According to the terms of the treaty, Albert was the ruler over the Duchy of Austria proper, while the southern territories (Inner Austria) were ruled by his brother - Leopold III, ancestor of the Leopoldian line. Albert ruled over Austria until his death in 1395. His only son and heir was also called Albert, he took the rule over his territories as Albert IV and quickly came to terms with his Leopoldian cousins William, Leopold IV, Ernest and Frederick IV. When Albert IV died in 1404 he left a minor son - Duke Albert V of Austria, who remained under the tutelage of his Leopoldine uncles William (until 1406) and Leopold IV (until 1411).
Having assumed the rule over Austria, Albert V in 1421 married Elizabeth of Luxembourg, the only child of Emperor Sigismund. After Sigismund's death in 1437, he was crowned King of Hungary and King of Bohemia. In 1438 he also was elected King of the Romans (as Albert II) and Emperor-to-be, anticipating the powers of the later Habsburg Monarchy, however, he died the next year. The Hungarian throne passed to Polish king Władysław III against the fierce resistance of Albert's widow Elizabeth.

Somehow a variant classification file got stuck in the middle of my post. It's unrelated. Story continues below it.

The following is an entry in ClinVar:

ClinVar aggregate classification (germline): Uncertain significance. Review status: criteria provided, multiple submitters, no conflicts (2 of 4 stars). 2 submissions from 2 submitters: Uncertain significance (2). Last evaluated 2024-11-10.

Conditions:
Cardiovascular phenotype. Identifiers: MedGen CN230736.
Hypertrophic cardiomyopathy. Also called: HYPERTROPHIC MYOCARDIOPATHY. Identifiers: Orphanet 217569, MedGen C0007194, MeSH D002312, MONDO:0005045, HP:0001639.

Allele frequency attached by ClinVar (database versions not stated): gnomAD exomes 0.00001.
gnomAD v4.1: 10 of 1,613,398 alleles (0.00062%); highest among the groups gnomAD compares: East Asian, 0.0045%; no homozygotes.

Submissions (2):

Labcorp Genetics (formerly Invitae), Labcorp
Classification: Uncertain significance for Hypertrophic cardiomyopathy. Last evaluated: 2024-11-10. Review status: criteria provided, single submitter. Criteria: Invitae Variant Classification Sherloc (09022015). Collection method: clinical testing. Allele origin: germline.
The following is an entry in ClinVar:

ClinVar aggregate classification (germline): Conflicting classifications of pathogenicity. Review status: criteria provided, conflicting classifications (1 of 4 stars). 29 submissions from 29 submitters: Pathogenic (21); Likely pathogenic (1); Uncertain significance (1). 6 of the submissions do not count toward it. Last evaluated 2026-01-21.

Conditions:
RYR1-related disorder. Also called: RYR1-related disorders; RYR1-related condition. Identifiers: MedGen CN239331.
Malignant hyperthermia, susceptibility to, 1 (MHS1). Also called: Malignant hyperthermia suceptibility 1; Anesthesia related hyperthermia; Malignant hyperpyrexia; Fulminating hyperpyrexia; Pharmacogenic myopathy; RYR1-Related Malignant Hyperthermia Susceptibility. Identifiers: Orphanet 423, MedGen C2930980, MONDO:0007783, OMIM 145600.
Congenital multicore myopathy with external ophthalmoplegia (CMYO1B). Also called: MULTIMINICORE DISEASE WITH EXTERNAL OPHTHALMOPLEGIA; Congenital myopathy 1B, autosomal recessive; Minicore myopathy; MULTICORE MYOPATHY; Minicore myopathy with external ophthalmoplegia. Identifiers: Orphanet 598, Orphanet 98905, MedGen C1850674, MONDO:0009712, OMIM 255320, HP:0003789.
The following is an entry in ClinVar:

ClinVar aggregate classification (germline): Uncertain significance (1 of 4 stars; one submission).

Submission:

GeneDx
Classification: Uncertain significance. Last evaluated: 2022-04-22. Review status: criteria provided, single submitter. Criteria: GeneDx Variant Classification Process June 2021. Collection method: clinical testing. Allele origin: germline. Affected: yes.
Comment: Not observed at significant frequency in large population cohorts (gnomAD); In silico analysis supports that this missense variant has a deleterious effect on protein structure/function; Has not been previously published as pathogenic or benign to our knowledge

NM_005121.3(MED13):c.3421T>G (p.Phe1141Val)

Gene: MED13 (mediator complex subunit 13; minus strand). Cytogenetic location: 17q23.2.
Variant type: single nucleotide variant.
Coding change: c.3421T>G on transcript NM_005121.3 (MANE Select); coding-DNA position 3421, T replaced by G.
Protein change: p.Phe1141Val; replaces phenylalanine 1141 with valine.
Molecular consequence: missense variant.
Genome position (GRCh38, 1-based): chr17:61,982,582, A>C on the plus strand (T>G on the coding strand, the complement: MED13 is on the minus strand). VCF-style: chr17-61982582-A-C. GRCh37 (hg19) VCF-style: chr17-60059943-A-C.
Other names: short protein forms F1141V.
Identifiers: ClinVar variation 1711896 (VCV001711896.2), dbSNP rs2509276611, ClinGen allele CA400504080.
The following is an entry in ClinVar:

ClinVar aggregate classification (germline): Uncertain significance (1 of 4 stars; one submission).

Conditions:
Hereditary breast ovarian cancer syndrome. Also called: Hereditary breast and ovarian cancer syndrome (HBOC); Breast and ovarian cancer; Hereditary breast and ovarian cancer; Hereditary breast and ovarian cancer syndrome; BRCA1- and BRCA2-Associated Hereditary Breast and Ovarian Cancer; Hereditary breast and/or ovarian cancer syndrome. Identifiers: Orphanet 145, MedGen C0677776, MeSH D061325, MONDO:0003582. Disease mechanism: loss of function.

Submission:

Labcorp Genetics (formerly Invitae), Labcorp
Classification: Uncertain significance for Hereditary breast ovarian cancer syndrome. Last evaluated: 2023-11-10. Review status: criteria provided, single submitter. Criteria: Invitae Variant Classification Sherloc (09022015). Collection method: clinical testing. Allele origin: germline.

Albert had left a son who was born only after his death, thereby known as Ladislaus the Posthumous. Ladislaus had to wait for many years for the moment when he could start to govern his territories. Heir of both the Kingdom of Bohemia and the Kingdom of Hungary, he remained under the tutelage of his Leopoldian cousin Frederick V, who in 1440 had been elected King of the Romans upon Albert's death. Ladislaus' claims to Hungary were acknowledged after King Władysław had been killed in the 1444 Battle of Varna, however, he became the real ruler only after the death of regent John Hunyadi in 1456. As he had no children, his sudden death in 1457 ended the history of the Albertinian line. Its holdings in Austria reverted to his cousin Duke Frederick V.